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Armenians Shocked at Electricity Price Rise

Consumers ask why they should pay for result of mismanagement.
By Gayane Mkrtchyan
  • Demonstration against rising electricity prices in Yerevan. (Photo: Nazik Armenakyan)
    Demonstration against rising electricity prices in Yerevan. (Photo: Nazik Armenakyan)
  • Demonstration against rising electricity prices in Yerevan. (Photo: Nazik Armenakyan)
    Demonstration against rising electricity prices in Yerevan. (Photo: Nazik Armenakyan)

The Armenian government’s decision to raise electricity prices by ten per cent has been greeted by public protests and a storm of criticism from opposition politicians.

The Armenian Public Services Regulatory Commission (PSRC) and the government say the hike is needed to avoid bankrupting the national power company, Electric Networks of Armenia (ENA). Critics of the price rise say consumers should not have to pay for chronic poor management.

The PSRC said that to fill a 20 billion dram (50 million US dollars) deficit in ENA’s accounts, prices would rise from 38 drams a kilowatt to 41.85 drams during daylight hours. At night, electricity will be charged at 31.5 drams per kilowatt, up from the current rate of 28 drams.

The changes are due to come into force on August 1.

“If we don’t make this increase, then in two or three years' time, you will be justified in accusing us of failing to secure stability,” PSRC chairman Robert Nazaryan told reporters. “The Electric Networks of Armenia company is facing losses of around 16.6 billion drams and it has taken out a lot of debt. It has no other source of income, and it might soon go bankrupt. I have worked it all out and this four dram increase will cost every household just 8,000 or 9,000 drams extra a year.”

Energy minister Yervand Zakharyan told parliament that the decision was based on data supplied by ENA and had been taken “with the sole aim of arranging a smooth future for the company”.

In rough terms,  nuclear power, hydroelectric dams and power stations running on imported Russian or Iranian natural gas each account for about a third of Armenia’s total electricity output, although in a good year, the nuclear element can be as high as 50 per cent depending on how well the Metsamor plant is running. This year, however nuclear power generation has been poor due to lengthy maintenance work, requiring a greater reliance on hydroelectricity, which is almost twice as expensive. A major overhaul is also planned for a gas-fired power station in Yerevan, and this is expected to cause more problems for the electricity network.

Opposition politicians said the price rise was outrageous.

“It will lead to even greater impoverishment of the population and a reduction in electricity consumption,” Mikael Melkumyan, a member of parliament from the Prosperous Armenia party, told IWPR. “As for companies where electricity prices contribute to a high proportion of manufacturing costs, this is going to make them less competitive, mainly in terms of export capacity.”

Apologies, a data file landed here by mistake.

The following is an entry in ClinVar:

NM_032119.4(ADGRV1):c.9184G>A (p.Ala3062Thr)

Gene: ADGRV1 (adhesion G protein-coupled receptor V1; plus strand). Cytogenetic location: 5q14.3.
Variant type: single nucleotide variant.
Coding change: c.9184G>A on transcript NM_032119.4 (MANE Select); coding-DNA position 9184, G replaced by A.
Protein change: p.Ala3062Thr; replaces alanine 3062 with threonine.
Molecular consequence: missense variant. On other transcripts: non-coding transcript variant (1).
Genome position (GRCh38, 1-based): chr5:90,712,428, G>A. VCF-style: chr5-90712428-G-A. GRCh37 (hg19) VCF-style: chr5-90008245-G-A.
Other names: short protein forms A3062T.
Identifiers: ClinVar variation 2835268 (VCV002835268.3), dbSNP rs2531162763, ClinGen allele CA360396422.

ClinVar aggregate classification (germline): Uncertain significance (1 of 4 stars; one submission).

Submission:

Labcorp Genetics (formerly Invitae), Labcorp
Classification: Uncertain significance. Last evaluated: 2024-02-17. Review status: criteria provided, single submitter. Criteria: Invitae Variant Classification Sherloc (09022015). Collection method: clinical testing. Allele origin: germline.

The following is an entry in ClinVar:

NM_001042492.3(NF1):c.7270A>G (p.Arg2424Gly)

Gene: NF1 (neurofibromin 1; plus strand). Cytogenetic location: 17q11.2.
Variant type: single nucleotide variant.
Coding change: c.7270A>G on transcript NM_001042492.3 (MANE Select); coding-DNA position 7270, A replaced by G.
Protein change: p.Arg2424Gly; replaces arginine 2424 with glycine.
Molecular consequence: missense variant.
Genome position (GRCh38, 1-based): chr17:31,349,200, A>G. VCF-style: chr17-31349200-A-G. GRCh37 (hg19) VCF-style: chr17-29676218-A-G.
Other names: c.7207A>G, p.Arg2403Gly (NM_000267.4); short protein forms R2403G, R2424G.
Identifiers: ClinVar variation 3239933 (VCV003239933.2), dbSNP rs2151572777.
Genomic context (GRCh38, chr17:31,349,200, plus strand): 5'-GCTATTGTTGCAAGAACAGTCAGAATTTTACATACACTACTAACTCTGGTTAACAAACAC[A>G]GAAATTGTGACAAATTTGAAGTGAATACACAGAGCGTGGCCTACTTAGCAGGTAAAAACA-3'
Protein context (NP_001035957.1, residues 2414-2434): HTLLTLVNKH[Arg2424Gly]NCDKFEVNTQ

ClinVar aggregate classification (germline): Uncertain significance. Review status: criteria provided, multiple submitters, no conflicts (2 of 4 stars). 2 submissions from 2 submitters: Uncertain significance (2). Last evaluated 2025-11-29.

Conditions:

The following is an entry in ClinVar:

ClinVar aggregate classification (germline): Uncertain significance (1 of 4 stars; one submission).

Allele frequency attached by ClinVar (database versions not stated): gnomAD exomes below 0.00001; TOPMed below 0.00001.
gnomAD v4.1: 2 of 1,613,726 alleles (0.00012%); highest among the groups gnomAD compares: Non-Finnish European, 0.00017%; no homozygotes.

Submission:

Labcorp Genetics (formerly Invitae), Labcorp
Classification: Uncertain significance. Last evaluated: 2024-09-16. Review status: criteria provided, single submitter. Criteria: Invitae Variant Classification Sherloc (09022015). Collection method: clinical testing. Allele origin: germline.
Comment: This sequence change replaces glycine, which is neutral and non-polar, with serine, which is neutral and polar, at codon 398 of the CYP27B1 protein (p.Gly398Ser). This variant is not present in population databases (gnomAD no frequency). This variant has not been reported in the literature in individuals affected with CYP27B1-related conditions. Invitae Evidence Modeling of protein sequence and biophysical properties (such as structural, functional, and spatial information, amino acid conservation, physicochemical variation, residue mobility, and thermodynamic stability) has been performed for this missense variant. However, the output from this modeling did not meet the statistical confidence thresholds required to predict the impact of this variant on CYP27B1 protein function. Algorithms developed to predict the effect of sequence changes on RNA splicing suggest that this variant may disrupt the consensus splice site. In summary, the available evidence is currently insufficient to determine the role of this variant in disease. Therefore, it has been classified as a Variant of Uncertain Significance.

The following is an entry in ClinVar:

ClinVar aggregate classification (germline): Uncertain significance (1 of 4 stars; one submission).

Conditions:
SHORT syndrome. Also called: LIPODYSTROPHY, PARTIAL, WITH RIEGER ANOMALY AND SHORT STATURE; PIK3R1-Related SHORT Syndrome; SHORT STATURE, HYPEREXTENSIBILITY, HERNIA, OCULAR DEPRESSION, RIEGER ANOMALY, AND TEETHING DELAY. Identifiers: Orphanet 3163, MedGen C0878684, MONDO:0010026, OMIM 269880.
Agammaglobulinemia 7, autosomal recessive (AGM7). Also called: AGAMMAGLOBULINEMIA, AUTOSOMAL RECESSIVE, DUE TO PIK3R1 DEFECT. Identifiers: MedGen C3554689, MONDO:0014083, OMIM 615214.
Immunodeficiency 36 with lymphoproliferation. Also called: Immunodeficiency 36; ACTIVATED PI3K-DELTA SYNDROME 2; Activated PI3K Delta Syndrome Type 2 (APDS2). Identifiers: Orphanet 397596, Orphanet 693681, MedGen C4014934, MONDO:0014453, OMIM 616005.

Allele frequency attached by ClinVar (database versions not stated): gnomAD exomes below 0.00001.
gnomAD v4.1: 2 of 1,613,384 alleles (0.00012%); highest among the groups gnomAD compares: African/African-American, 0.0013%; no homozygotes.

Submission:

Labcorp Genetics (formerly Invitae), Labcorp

Levon Zurabyan, of the opposition Armenian National Congress (ANC), said a properly run power distribution monopoly should not be running at a loss.

“This is a typical management failure, and for some reason all the losses are being shifted to the consumer” he told IWPR.

The price rise even provoked public expressions of concern from members of the ruling Republican Party. The deputy speaker of parliament, Hermine Naghdalyan, said it was inexcusable to have created a system where increasing losses were paid for by higher prices.

The electricity price hike has led to protests. On June 23, demonstrators outside the PSRC building in Yerevan scuffled with police and then blocked the street. Officers eventually made 27 arrests.

“This only happened because we asked for high-ranking officers to explain the legal reason for blocking our progress,” Gevorg Sanoyan, one of those who took part, told IWPR. “They [police] didn’t even identify themselves and they wouldn’t tell us why they blocked our route to the PSRC building.”

The detainees were later fined and released. In a report on the incident, the office of ombudsman Karen Andreasyan criticised police for allowing emotions to get the better of them and for using violence against the protestors.

In a joint statement, four opposition parties whose representatives visited the detained protestors and demanded their release called on the government to audit ENA to find out who was responsible for the company falling so far into debt.

Former Yerevan mayor Vahagn Khachatryan, now a member of parliament for the Armenian National Congress, said the problem went beyond ENA’s financial woes and was indicative of a country-wide management crisis.

“The system has exhausted itself. It is inefficient and uncompetitive,” he told IWPR. “It benefits whoever can steal the most and whoever can force people to pay for the financial and economic problems of a company. This perverse system, which is constantly expanding and reproducing itself, is having an ever more negative impact on people’s quality of life.”

Gayane Mkrtchyan is a reporter with

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